Family businesses are still the main commercial model, at least at the production level, and grapes production is often a part-time activity for land owners8. At the land ownership level, the European policy on grubbing-up has partially influenced this fragmentation, favouring the reduction of production potential. At least in principle the expiry of this policy in the near future might bring new changes in ownership allocation and size of enterprises.
Reducing effective capacity to access innovation processes, knowledge-based services, trademarks development strategies, and internationalisation patterns, the small size of enterprises does not help them in facing the current global competition. A move towards vertical integration can be observed at some levels, partially directed to expanding control over land, but more intensively directed to expanding control over trademarks and access to markets. These growth strategies are not easily accessible for all the enterprises (and have been pursued mostly by distributors or final producers), and are deeply influenced by the regulatory context at the national level related to land use regulation, mergers and acquisitions, and corporate groups. Some special changes have taken place in Eastern Europe, where, though within legal constraints, some limited concentration of production firms was triggered by foreign penetration, and by the transfer in the control over ex-State-owned enterprises.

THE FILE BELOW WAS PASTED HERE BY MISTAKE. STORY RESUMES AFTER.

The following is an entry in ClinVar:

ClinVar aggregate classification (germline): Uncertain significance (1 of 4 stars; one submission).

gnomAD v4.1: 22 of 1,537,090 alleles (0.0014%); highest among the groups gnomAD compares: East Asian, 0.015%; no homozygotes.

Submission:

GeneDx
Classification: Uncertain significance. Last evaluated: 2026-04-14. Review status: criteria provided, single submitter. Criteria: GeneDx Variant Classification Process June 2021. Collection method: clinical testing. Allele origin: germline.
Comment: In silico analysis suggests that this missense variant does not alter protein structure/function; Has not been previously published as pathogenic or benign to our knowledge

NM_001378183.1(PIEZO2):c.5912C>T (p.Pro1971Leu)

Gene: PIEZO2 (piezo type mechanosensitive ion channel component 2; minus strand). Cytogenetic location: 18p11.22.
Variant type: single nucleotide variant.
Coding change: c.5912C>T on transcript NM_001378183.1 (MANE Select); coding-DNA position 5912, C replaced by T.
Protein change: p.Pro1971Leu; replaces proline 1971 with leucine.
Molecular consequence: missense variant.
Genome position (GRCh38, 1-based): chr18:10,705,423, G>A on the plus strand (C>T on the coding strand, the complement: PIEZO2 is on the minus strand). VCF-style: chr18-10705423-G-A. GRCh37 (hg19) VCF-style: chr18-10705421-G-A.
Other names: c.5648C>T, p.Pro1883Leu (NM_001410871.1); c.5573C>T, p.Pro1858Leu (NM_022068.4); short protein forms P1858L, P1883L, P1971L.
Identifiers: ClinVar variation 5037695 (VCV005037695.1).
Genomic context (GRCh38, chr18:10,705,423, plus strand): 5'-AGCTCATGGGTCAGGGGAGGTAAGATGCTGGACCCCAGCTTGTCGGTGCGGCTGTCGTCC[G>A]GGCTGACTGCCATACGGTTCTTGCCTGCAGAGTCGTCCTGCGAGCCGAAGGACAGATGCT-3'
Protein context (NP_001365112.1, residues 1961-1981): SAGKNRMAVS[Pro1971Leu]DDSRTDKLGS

A different response to entrepreneurial fragmentation can be seen in inter-firm collaboration This has not occurred so much in the area of market-type relations, as spot relations mostly driven by price dynamics, but more so in the area of intensively collaborative relations, which have mostly been driven by knowledge-based investments, the pooling of complementary strategic resources, and fiduciary ties. The path towards inter-firm collaboration is not without obstacles: these include governance issues concerning the provision of adequate incentives for cooperation in a context in which independent firms might continue to compete at some level, and to cooperate at other levels. However, the opportunity for sharing critical resources, enabling innovation processes which would otherwise be inaccessible, might represent a very important competitive advantage in the current scenario. This paper explores the conditions and the factors influencing these collaborative dynamics both at the domestic and the European levels.